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Essential reading for anyone interested in understanding Chinese culture and values.
As the economic and diplomatic climates in China have changed, Chinese and Americans are interacting with each other more and more. Encountering the Chinese: A Guide for Americans presents a straightforward, practical and sensitive cross-cultural analysis of a complex culture and people. Authors Hu Wenzhong and Cornelius Grove provide a comprehensive cross-cultural guide to Chinese cultural, along with insights on how best to communicate and interact with Chinese people in both business and social contexts. Encountering the Chinese provides fundamental information on basic Chinese values and cultural norms, identifying cross-cultural factors that often lead to failed business negotiations and misunderstandings. The advice and skills in this book enable Westerners and the Chinese to establish more effective and rewarding relationships, inside and outside of the People's Republic of China. - Publisher.
The text studies how various Western, Japanese, and Chinese businesses struggled with the persistent dilemma in China of how to retain control over corporate hierachies while adapting to dramatic changes in Chinese society, politics and foreign affairs from 1880-1937.
The fast and easy way to learn to speak Mandarin Chinese China has become a major influence in the world today, and Mandarin Chinese is the world's most widely spoken language. Not only is China full of opportunities in business and politics, but Chinese culture, continues to make its way into the western world. With an updated CD including real-life conversations, Chinese For Dummies expands grammar, verb conjugations, and pronunciations—and includes a refreshed mini-dictionary complete with even more essential vocabulary. Basic vocabulary Everyday conversations, including phone dialogue and small talk Speaking in perfect pitch and tone Easy-to-understand grammar rules Getting around in a Chinese-speaking country Cultural references like maintaining face, dining etiquette, and social mores Also included is an audio CD that features actual Chinese conversations by native Chinese speakers, which allows you to hear how Chinese is really spoken. Written by a leading Chinese language teacher in the United States, Chinese for Dummies introduces an often-daunting language to you in a fun-and-easy For Dummies manner. CD-ROM/DVD and other supplementary materials are not included as part of the e-book file, but are available for download after purchase.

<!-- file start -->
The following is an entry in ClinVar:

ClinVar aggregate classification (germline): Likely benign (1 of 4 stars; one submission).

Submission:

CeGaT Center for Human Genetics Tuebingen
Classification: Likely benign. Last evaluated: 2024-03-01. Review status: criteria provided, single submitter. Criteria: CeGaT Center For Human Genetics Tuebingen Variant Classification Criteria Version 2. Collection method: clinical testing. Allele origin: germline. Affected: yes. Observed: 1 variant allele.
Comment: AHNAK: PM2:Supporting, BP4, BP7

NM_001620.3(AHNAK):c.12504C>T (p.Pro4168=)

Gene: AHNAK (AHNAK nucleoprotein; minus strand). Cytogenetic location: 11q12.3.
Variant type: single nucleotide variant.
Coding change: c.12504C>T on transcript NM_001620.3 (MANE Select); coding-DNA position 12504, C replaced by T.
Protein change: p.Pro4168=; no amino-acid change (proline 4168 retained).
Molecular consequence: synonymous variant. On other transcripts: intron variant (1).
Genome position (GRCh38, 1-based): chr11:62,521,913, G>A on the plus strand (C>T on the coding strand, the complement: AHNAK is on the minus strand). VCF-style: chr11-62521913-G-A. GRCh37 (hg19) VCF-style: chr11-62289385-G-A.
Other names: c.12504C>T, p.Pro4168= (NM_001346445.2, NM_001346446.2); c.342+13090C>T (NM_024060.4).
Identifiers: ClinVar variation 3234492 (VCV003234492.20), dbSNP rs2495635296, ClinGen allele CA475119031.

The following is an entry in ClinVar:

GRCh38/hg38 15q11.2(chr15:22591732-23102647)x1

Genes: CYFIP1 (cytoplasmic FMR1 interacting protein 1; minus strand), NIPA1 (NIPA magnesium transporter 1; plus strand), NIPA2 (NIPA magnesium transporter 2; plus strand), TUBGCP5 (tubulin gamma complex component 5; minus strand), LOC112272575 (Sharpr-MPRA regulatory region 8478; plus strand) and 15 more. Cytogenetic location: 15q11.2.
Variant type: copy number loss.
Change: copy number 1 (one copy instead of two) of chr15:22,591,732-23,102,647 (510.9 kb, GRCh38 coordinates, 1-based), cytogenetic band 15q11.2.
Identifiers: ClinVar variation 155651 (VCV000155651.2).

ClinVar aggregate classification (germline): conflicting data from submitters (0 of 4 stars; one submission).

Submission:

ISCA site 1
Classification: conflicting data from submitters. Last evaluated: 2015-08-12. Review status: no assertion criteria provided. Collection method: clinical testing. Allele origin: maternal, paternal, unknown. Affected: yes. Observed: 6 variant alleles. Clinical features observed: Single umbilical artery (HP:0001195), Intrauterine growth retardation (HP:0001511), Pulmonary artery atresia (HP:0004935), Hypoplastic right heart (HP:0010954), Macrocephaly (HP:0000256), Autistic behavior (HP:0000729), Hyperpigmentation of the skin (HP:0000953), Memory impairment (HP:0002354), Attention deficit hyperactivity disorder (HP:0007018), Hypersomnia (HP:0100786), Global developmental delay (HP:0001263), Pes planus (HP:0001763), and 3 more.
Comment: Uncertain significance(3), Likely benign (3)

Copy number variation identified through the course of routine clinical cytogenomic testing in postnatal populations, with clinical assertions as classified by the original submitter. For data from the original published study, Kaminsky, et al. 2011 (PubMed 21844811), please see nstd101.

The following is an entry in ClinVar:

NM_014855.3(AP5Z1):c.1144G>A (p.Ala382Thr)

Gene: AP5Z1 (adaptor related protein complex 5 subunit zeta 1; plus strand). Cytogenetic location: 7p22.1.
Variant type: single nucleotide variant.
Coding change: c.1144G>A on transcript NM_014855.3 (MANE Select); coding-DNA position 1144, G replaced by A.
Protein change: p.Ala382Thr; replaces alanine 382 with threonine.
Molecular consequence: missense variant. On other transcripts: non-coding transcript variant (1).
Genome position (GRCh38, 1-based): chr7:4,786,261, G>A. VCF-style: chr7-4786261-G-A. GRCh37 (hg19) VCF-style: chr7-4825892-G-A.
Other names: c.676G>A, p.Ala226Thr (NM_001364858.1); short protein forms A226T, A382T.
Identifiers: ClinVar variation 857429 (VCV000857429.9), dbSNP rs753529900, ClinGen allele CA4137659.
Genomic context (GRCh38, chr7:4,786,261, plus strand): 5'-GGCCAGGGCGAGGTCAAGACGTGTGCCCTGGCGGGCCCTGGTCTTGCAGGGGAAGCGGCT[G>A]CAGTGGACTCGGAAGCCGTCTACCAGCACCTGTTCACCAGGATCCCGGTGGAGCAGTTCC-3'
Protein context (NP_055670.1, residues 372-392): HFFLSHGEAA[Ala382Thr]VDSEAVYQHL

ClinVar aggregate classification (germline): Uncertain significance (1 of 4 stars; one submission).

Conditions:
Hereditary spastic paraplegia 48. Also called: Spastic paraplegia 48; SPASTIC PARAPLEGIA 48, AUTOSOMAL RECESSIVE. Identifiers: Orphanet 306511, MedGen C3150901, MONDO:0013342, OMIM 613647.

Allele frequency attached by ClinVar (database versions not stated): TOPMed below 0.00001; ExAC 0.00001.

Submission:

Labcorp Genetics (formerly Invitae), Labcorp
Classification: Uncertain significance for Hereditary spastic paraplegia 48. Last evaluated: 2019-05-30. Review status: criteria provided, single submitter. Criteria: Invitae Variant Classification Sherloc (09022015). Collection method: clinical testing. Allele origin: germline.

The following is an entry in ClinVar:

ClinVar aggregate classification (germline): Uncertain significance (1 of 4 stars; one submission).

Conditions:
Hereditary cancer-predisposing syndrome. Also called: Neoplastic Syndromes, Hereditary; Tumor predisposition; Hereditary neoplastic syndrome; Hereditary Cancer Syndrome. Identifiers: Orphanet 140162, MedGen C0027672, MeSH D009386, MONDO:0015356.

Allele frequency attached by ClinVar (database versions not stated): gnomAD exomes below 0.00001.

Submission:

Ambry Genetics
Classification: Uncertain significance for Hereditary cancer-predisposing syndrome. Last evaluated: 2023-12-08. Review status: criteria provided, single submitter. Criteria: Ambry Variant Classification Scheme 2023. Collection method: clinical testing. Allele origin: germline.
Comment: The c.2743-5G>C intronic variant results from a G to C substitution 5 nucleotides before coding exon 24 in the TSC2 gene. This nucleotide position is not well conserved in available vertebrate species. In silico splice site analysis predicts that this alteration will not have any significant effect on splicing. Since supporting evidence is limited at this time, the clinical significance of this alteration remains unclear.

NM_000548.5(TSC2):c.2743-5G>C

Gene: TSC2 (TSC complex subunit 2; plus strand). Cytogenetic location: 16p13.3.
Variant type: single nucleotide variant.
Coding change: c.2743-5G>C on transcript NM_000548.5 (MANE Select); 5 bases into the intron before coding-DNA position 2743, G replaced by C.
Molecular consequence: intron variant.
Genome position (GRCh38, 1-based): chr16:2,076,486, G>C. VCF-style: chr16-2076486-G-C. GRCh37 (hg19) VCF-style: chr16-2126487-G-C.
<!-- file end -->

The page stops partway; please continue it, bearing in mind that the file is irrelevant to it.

The idea of ‘national identity’ is an ambiguous one for Hong Kong. Returned to the national embrace of China on 1 July 1997 after 150 years as a British colony, the concept of national identity and what it means to "belong to a nation" is a matter of great tension and contestation in Hong Kong. Written by three academic specialists on Hong Kong cultural identity, social history, and mass media, this book explores the processes through which the people of Hong Kong are "learning to belong to a nation" by examining their relationship with the Chinese nation and state in the recent past, present, and future. It considers the complex meanings of and debates over national identity in Hong Kong over the past fifty years and especially during the last decade following Hong Kong’s return to China. It also places these arguments within a larger, global perspective, to ask what Hong Kong can teach us about national identity and its potential transformations. Multidisciplinary in its approach, Hong Kong and China explores national identity in terms of theory, mass media, survey date, ethnography and history, and will appeal to students and scholars of Chinese history, cultural studies, and nationalism.
Aimed at westerners who wish to do business with the Chinese, this is a practical text with authentic examples organized by topic.
Encountering China addresses the responses of early modern travelers to China who, awed by the wealth and sophistication of the society they encountered, attempted primarily to build bridges, to explore similarities, and to emulate the Chinese, though they were also critical of some local traditions and practices.

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